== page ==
Comcast Gigabit Upgrade Plan Sheds Light on Network Economics

Comcast’s plan to offer all its consumer customers gigabit speeds over hybrid fiber coax networks has strategic implications for cable operators, compared to most telcos and other independent Internet service providers using either fiber to neighborhood or fiber to home networks.

At the risk of seeming overly bearish about prospects for fixed network telcos, consider one key difference between the hybrid fiber and copper networks used by both telcos and cable companies, in recent decades.

Assuming a typical 500-home serving area from a single optical node, Comcast uses a fiber to neighborhood design that is structurally similar to the fiber to neighborhood design favored by AT&T, for example.

A typical fiber to the node architecture might have a single optical node serving a “few hundred” homes, making it roughly comparable to Comcast’s access network, in terms of use of optical fiber for transport and then copper for distribution to customer locations.

The difference in end user capacity is related to the differences between coaxial cable and twisted pair copper in terms of bandwidth, plus the difference between cable “broadband” and telco “baseband” modulation methods.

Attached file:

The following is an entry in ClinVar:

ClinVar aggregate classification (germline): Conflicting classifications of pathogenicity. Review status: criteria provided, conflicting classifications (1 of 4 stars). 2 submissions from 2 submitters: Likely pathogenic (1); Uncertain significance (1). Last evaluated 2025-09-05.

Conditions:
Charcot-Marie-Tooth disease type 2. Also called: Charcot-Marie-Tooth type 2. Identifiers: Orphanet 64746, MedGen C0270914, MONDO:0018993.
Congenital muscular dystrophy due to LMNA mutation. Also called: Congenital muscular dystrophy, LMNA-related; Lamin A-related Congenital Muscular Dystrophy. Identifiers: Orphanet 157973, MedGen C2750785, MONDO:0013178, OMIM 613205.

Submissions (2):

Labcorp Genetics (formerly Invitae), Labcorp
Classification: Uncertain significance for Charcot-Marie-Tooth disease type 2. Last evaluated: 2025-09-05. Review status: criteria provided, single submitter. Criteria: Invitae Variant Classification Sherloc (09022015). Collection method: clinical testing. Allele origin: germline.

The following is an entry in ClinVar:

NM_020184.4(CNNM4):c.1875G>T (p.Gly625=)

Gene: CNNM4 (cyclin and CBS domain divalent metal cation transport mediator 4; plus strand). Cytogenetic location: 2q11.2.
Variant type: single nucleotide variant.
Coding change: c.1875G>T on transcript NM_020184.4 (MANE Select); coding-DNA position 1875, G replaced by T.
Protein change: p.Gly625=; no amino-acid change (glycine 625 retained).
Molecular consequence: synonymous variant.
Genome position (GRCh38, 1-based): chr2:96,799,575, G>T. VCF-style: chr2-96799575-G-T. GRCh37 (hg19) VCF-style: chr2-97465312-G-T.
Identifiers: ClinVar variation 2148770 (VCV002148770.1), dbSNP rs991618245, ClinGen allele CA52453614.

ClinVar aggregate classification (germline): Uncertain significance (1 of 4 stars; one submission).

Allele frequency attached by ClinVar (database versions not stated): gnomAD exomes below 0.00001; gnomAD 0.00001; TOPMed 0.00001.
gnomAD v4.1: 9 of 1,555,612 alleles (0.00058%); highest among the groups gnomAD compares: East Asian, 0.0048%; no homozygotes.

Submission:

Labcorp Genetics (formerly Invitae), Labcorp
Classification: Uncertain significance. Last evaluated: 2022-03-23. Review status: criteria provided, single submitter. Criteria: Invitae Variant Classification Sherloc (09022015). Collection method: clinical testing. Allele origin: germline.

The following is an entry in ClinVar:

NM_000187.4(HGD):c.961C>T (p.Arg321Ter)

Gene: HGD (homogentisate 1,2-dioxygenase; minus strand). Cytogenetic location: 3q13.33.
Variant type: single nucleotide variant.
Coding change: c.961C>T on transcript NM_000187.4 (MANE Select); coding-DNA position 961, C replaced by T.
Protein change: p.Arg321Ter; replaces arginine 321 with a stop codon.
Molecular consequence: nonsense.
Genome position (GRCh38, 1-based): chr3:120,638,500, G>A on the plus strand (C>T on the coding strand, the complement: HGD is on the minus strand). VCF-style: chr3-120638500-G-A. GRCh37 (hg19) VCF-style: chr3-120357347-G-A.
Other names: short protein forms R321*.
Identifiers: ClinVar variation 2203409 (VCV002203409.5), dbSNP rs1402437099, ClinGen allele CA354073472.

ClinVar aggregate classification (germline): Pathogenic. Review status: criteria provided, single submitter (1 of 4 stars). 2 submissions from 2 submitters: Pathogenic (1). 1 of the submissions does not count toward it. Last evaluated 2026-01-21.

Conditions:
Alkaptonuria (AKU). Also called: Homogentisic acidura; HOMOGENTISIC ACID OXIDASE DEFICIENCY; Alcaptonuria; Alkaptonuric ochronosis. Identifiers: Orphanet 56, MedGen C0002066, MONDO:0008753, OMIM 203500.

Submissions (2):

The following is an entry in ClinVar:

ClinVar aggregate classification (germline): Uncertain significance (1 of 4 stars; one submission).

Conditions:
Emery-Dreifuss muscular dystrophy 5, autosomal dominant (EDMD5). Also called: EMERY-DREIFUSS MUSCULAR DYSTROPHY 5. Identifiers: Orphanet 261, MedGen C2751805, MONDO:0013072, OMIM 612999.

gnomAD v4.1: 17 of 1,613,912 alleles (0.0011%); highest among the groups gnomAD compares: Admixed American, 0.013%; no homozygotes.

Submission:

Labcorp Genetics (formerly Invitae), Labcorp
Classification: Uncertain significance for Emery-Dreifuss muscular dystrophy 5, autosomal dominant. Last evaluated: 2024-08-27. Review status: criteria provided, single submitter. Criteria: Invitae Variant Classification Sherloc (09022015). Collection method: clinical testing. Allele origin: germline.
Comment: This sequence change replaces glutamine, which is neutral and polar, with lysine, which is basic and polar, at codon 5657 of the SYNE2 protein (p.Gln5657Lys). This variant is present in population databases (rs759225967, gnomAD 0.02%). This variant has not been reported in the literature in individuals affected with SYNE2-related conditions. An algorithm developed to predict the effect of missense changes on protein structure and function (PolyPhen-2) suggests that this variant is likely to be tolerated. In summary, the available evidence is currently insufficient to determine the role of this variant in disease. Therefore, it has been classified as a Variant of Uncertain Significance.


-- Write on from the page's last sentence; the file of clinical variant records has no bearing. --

The differences are huge, allowing Comcast to upgrade with slight, if any changes, to the distribution plant, and upgrading to a gigabit by switching to new modems. A telco fiber to neighborhood network cannot upgrade that much by switching out customer premises gear.

So cable has a clear advantage, in terms of scaling investment to reach higher bandwidth.

Of course, the alternative is to replace the hybrid network with an all-fiber approach. Comcast itself has chosen to do so for about 85 percent of its customers who might prefer to buy a symmetrical 2 Gbps connection instead of 1 Gbps.

Verizon Communications, where it has installed FiOS, could, in principle, upgrade to a gigabit by swapping CPE and some optical node elements. Verizon has not said it will do so, but could, as market needs require.

As always, the business model is decisive. Verizon has to weigh the additional capital investment with the expected financial return. Verizon business planners might be seeing a tough case for such an upgrade, much as Verizon and others have struggled historically with the business case for fiber to the home, as well.
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